Node.js client for the Prey anti-theft software.
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Prey Node.js client

Asynchronous, event-driven client for the Prey anti-theft software, written in Node.js.

What is Prey?

Good question.

In plain klingon, Prey is a command-line application that runs in the background at specific times to check whether it should send data, perform any actions or just go back to sleep. These actions can be triggered using different methods, the most common being by using the Prey Control Panel.

How it works

In principle, this client works in a very similar way to the Bash client. The script is called at regular intervals via Cron (Mac, Linux) or CronSVC (a Windows System Service), and in addition whenever a network change is detected in the system.

Network events are triggered whenever an interface goes down or up, e.g. when the system boots up, when the laptop's lid is opened, or when the computer connects to a different Wifi network.

In addition, this client includes a number of new features such as the ability to use different drivers for fetching data or triggering actions. One example is the Campfire driver, which disguises Prey as a chat bot and lets you control it by chatting with it, very much like Github's Hubot.


This client requires Node (version 0.6 or above) and (optionally) npm. Since Node.js has been natively ported to Windows, this means it can run on OSX, Linux and -- that's right -- Windows. In Linux we do require a few packages in order to work: dmidecode, streamer (xawtv), scrot and mpg123.


Installing from official packages

We're not there yet but we'll provide one-click packages in the near future. Keep on reading if you feel brave enough!

Installing via NPM

npm is the official package manager for Node.js. Like rubygems for Ruby.

In case you haven't, you need to install Node on your system by downloading the installer for your platform. npm is now installed as part of Node so once the install is through, you can open up a terminal and run:

$ [sudo] npm install -g prey

This will install the Prey package from npm's repository and fetch all the necessary dependencies. The -g argument instructs npm to install the package on a global, shared path rather than a local one (e.g. your home folder). This is because Prey is meant to be run as a system user rather than a local one.

npm will automatically run Prey's post install script, which will do three things:

  • install dependencies for plugins that require them,
  • install system scripts (i.e. the network trigger daemon), and
  • achieve nirvana.

Once done, you can call Prey through a terminal and it will take of setting the driver up by asking you a couple of questions:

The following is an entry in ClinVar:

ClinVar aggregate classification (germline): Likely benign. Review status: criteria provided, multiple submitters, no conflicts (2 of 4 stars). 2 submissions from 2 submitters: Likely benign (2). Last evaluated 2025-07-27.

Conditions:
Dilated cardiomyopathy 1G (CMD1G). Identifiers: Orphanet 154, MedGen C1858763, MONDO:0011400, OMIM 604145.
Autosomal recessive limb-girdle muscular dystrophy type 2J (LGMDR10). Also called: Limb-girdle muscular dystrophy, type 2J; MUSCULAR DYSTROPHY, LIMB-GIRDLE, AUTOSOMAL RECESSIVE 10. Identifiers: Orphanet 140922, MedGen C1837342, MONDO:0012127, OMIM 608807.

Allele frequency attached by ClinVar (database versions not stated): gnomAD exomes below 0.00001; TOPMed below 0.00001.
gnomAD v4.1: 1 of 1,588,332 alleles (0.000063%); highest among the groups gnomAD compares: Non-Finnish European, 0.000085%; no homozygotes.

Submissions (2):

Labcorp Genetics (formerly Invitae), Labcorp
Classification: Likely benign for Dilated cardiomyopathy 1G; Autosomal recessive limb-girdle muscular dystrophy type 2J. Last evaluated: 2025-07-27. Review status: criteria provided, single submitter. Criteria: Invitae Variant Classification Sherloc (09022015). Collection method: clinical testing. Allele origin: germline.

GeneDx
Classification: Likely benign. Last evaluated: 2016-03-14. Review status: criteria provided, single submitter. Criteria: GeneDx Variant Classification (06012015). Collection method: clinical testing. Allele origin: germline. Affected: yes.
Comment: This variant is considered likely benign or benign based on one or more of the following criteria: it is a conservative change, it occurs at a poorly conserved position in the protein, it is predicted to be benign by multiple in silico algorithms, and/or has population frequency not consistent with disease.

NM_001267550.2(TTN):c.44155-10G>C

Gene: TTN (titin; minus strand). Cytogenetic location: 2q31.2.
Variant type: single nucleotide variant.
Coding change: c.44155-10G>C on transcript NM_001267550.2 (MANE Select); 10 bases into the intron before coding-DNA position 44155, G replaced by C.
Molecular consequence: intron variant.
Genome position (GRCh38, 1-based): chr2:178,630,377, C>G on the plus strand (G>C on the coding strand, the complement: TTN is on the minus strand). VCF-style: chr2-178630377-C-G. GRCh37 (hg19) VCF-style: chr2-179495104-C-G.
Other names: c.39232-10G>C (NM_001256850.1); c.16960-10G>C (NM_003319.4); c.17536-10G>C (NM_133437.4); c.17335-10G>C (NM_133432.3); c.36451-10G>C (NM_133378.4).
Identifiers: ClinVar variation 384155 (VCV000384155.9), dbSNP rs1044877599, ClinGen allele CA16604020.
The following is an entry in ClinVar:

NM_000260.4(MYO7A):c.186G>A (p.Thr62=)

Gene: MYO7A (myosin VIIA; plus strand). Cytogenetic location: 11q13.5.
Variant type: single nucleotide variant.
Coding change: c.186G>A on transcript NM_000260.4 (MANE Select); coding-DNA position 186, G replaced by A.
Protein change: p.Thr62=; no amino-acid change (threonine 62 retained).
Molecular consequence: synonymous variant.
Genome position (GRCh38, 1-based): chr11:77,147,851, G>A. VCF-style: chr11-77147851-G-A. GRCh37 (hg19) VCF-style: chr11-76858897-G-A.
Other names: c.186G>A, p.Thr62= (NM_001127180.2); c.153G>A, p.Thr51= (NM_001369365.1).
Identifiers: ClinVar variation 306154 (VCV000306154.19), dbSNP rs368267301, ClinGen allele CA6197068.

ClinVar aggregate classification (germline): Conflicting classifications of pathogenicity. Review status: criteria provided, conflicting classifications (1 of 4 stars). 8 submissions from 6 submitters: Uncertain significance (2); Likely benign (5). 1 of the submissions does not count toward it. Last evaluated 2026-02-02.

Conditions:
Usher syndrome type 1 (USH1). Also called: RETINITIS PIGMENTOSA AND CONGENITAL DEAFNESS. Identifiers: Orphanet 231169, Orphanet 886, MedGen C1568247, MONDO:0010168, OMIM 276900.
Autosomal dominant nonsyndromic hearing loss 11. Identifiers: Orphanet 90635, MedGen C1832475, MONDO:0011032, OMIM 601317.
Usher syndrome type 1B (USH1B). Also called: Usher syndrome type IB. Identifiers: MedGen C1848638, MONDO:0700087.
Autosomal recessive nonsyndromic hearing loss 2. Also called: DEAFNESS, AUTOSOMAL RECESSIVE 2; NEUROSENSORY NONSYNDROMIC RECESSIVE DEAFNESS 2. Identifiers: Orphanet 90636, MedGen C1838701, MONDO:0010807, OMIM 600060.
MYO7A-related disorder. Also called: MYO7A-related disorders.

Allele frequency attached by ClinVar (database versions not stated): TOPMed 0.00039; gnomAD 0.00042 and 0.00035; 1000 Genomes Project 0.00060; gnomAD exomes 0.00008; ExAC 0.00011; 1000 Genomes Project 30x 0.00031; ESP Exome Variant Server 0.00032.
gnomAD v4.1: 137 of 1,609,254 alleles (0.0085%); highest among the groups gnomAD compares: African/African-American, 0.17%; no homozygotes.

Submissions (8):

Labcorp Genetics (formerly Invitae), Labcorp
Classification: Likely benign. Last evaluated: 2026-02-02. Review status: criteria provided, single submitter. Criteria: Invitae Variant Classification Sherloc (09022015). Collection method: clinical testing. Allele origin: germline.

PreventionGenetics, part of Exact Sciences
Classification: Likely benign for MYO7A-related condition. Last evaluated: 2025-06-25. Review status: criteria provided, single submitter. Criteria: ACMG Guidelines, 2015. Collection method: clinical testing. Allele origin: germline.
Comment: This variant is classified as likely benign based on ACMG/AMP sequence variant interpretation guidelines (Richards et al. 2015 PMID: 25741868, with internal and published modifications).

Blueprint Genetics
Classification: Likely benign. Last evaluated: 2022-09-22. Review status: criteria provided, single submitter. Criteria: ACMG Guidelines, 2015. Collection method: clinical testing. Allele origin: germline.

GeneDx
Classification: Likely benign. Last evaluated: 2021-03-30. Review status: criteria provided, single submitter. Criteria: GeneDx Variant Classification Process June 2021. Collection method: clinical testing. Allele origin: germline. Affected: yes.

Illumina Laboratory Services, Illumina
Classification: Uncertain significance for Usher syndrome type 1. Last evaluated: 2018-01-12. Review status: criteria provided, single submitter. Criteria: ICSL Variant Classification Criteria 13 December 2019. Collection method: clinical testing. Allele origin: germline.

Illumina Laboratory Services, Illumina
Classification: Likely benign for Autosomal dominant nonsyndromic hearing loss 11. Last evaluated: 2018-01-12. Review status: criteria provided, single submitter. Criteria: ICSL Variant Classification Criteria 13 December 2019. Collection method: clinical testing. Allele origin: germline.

$ prey

And that's it. If everything went well, you can now begin controlling your device remotely through your chosen driver.

Playing around

Prey runs automatically by being called either through cron or the network trigger daemon. However if you want to run it and play around you can call it command line arguments.

If you wish to use another driver, simply call Prey using the -d argument, with the name of your driver of choice. For instance:

$ prey -d console

If you wish to change the default driver to use at runtime, use the -s argument in addition to -d and you'll be prompted to set it up. For additional command line options, type:

$ prey -h


Prey keeps a set of config files plus the generated SSL keys in its configuration path, which defaults to /etc/prey (Mac, Linux) or C:\Windows\Prey (Windows). You can call Prey with a -p (path) argument in case you wish to run Prey using a different path for the config files. (Note: this only affects at run time, so if you wished to change it permanently you should modify the cron line plus the network trigger script).

When Prey is run and it doesn't find a config.js file in that path, it will attempt to copy a default config.js file and run the setup process for the driver that's being used. The driver defaults to 'control-panel'.


Except for the agent itself --who acts as a controller -- everything on this client works as a plugin. There are four kinds of them: drivers, providers, actions and transports. For more information about creating your plugins or extending the existing ones, take a look at


Spec the crap out of this thing. I began writing some of them but since the API is still in the works the plan is to retake the challenge once it stabilizes a bit. Feel free to give your opinion on how it could be improved. Good ideas get a free cookie!


  • Finalize Windows support. There are still a couple of things missing.
  • Fix some of the actions which haven't been upgraded to used the current plugin API.
  • Add support for missing OS's to specific actions and providers (i.e. motion/sound detectors only work on OSX now).
  • Add auto-complete support for the Console driver. Would make testing much easier.


Tomás Pollak


To Robert Harder for the ImageSnap OSX utility.


Copyright © 2012, Fork Ltd. Released under the GPLv3 license. For full details see the LICENSE file included in this distribution.